Students Protest ‘Chef-Bots’ Graduating From Top Culinary School


Yesterday, students at the Culinary Institute of America walked out of class to protest what they saw as a decline in the prestigious school’s educational standards. The New York Times reported that the protest made up roughly one-fifth of the Hyde Park student body, but we’ve received a memo from Stephan Hengst, the school’s Director of Communications, which puts the number at more like 60 to 70 protesters, and only four percent of students.

While some of the points they made to the school’s administration were just normal college gripes (keeping the cafeteria open during late night hours, for instance), one overwhelming trend stood out: students perceived that the school was trading tough discipline, educational quality, and a celebrated work ethic, in exchange for rapid expansion and a graduating class full of telegenic, soon-to-be reality stars. One of the biggest complaints: applicants no longer need prior line experience, and can actually count part-time work “in a jam shop on the Upper East Side for a few months” instead. Hengst asserts that, “food retail sales experience does not qualify for the experience requirement,” but a policy change in 2012 deemed front-of-house experience acceptable.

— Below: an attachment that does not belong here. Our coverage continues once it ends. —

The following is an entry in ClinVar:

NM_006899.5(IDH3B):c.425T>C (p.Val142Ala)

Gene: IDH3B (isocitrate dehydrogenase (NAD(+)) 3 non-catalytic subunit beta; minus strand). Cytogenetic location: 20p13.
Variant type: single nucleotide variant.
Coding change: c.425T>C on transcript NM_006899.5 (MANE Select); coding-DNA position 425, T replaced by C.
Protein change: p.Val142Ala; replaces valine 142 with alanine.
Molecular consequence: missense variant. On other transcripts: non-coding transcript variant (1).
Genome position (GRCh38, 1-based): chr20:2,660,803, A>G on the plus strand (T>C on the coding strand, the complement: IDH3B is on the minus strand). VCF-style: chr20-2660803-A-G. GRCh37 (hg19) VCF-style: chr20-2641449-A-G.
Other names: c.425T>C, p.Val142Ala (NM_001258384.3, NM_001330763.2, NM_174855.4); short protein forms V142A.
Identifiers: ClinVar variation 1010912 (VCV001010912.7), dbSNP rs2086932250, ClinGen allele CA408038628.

As many of the students argue, their protest is about protecting the reputation of the top school, which is already taking a hit according to its alumni. Speaking to the New York Times yesterday, Virginia chef Alex Tyree complained about the types of students now graduating from the school that taught Grant Achatz, Charlie Palmer, and Anthony Bourdain: “These chef-bots roll up right out of the school with a few skills and no work ethic,” he complained. “It’s becoming a chef factory more than a culinary school.”

Indeed, the administration, headed by Tim Ryan, has been expanding like whoa (goodbye, Escoffier Room; hello, Singapore campus), and says that the 90 students are overreacting. “This is a profession and an institution in transition,” said provost Mark Erikson, adding that the new landscape of the food world could not accomodate its old curriculum. “The traditional kitchen is an autocratic master-apprentice model, where all the students say is ‘Oui, chef.'”


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